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EFSA: Report dead water birds to curb AI

Water birds found dead during the avian influenza season should be reported to the local veterinary authorities.

And vets have a key role in testing farmed water birds, such as ducks and geese, for bird flu as they can easily come into contact with wild birds and then spread the virus.

Photo: ANP / Georges Gobet
Photo: ANP / Georges Gobet

This can be done by blood analysis of live poultry and testing for viruses in farmed water birds found dead, according to a new report from the European Food Safety Authority (EFSA).

EFSA said that migratory wild birds crossing the north-eastern and eastern border of the European Union was the most likely pathway for avian influenza to enter.

Experts assessed the risk of avian influenza entering the EU and reviewed surveillance approaches which comprise monitoring by Member States and the actions they take to minimise its spread. The scientific advice is based on a thorough review of all the information on AI outbreaks that have occurred in recent years.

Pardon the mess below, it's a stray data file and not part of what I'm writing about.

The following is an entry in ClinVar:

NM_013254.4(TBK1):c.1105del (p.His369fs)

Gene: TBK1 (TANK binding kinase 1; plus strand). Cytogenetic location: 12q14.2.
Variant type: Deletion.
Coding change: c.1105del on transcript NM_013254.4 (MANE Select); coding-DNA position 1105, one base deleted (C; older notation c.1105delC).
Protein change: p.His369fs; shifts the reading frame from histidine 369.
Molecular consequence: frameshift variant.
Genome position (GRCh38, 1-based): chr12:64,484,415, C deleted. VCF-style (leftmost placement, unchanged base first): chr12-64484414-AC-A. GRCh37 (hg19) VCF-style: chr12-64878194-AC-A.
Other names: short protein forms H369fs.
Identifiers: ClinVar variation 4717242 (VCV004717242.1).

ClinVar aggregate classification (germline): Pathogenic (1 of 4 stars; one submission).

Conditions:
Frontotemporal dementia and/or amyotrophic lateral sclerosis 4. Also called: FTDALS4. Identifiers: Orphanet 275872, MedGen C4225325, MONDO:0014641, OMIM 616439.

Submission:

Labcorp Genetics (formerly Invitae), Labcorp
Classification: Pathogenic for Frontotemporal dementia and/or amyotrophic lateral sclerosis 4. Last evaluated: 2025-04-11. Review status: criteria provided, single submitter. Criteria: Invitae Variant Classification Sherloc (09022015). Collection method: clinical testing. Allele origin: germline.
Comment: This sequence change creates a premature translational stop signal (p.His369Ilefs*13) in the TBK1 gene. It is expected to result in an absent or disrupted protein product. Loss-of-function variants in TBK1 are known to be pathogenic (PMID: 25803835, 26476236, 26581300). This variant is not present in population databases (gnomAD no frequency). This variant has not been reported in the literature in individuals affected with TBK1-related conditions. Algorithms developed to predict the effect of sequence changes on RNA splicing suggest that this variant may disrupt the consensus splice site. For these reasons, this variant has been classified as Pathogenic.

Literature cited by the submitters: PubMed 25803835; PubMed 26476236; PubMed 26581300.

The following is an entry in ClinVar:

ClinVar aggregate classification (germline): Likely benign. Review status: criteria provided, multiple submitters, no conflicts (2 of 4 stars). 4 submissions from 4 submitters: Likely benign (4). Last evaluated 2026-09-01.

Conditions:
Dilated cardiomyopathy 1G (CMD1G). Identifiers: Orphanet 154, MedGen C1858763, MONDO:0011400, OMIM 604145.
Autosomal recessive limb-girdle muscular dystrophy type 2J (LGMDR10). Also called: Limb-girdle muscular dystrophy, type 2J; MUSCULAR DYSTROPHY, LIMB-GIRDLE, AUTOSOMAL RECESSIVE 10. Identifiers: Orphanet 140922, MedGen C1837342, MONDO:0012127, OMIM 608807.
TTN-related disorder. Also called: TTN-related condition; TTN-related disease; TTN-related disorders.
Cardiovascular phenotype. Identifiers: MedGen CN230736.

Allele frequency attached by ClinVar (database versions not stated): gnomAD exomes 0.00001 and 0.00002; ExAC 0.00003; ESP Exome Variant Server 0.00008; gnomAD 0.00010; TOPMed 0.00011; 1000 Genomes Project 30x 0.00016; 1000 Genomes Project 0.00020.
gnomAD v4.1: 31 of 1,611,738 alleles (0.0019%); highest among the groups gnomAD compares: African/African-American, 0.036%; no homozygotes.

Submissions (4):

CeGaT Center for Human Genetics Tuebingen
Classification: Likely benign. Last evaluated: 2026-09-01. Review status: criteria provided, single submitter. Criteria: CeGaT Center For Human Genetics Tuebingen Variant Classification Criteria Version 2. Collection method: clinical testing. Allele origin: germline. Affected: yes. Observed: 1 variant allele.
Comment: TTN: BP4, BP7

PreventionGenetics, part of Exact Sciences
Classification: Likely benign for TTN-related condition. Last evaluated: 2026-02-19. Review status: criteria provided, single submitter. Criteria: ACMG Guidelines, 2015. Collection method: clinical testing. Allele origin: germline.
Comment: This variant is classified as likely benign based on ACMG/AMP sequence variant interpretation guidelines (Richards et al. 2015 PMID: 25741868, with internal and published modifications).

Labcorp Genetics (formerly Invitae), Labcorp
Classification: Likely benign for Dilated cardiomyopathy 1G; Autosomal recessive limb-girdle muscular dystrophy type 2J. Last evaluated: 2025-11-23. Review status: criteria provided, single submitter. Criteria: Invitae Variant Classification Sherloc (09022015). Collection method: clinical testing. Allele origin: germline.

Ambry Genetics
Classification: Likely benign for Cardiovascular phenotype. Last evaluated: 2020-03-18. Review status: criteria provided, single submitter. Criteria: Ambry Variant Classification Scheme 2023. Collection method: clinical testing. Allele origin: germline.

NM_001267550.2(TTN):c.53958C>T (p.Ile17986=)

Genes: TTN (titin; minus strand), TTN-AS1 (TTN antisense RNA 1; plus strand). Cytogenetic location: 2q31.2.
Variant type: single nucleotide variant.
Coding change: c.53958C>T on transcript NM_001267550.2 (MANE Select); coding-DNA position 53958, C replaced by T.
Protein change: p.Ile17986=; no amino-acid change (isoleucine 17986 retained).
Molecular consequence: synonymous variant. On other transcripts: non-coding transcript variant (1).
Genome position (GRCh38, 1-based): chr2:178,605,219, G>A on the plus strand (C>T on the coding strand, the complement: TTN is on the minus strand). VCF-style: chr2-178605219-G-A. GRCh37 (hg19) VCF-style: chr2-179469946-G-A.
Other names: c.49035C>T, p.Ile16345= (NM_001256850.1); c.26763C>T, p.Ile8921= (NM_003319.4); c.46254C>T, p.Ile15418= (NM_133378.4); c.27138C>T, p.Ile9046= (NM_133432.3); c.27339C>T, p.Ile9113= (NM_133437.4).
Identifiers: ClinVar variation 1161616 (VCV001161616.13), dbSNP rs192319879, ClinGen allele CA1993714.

Arjan Stegeman, chair of EFSA’s working group on avian influenza, said: “This work will enhance the EU’s preparedness for avian influenza outbreaks, just ahead of the peak influenza seasons in autumn and winter.

“It would not have been possible without the close cooperation with Member States affected by this epidemic,” he added.

EFSA added that farmers and poultry keepers should adopt appropriate management measures to increase biosecurity. These include:

• Preventing direct contact between wild birds and poultry – by using nets or keep poultry indoors during the peak influenza season;

• Avoiding the movement of animals between farms.

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